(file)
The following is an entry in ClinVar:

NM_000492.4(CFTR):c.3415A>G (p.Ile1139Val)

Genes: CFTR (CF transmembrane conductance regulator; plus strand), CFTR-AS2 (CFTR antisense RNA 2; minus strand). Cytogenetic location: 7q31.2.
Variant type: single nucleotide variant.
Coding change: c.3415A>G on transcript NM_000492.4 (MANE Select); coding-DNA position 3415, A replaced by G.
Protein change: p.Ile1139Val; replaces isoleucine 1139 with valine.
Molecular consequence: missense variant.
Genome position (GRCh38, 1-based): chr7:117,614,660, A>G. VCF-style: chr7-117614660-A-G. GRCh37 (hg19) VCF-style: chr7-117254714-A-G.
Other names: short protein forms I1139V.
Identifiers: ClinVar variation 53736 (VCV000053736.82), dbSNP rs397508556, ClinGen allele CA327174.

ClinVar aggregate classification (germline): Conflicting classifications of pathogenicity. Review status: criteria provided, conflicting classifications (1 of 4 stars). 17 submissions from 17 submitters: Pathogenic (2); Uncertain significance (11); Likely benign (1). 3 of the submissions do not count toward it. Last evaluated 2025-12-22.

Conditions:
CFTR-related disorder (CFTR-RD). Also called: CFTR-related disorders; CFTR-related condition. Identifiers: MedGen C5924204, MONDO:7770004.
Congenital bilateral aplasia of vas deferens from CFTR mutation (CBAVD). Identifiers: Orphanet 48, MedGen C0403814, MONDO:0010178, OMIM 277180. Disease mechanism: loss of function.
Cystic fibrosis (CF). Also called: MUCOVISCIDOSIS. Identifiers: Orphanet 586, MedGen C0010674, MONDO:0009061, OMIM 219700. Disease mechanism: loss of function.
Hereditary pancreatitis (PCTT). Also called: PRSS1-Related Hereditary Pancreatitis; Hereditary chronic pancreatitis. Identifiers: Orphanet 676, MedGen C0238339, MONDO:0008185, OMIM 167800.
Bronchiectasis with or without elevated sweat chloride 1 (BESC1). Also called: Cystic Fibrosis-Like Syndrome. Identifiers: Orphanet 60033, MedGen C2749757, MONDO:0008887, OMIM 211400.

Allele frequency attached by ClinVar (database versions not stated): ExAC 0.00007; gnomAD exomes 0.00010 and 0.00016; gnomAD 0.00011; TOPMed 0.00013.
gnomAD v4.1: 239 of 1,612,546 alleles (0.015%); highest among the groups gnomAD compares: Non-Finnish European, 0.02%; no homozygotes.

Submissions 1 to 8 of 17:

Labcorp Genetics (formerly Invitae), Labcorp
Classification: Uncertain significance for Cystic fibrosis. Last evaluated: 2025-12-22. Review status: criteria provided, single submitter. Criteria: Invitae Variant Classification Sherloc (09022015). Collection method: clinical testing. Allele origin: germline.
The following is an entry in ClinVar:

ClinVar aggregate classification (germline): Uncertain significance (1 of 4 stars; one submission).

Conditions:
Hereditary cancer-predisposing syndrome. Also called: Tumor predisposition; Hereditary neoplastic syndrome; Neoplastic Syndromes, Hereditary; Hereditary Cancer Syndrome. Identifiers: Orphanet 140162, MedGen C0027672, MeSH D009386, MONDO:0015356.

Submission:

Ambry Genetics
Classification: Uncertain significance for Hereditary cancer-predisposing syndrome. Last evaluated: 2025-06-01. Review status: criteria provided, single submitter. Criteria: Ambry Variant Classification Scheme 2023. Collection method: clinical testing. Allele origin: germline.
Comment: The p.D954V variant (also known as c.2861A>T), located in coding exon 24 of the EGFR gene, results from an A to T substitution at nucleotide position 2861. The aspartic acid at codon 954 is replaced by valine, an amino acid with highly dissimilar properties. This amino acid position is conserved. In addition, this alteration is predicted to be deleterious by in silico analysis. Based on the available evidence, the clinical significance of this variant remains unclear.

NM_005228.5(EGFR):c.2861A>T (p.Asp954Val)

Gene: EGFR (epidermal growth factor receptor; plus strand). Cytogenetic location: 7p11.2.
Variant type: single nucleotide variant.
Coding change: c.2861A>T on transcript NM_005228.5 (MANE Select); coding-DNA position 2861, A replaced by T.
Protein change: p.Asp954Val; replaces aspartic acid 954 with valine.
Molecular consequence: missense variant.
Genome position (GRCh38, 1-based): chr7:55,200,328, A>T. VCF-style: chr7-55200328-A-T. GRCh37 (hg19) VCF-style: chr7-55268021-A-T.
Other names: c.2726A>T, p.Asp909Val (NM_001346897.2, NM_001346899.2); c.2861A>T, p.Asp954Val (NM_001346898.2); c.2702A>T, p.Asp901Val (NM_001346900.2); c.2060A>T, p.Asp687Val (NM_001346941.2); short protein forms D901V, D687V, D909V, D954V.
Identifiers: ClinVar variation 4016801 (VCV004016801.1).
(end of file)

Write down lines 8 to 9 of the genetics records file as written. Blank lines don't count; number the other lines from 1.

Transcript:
Genome position (GRCh38, 1-based): chr7:117,614,660, A>G. VCF-style: chr7-117614660-A-G. GRCh37 (hg19) VCF-style: chr7-117254714-A-G.
Other names: short protein forms I1139V.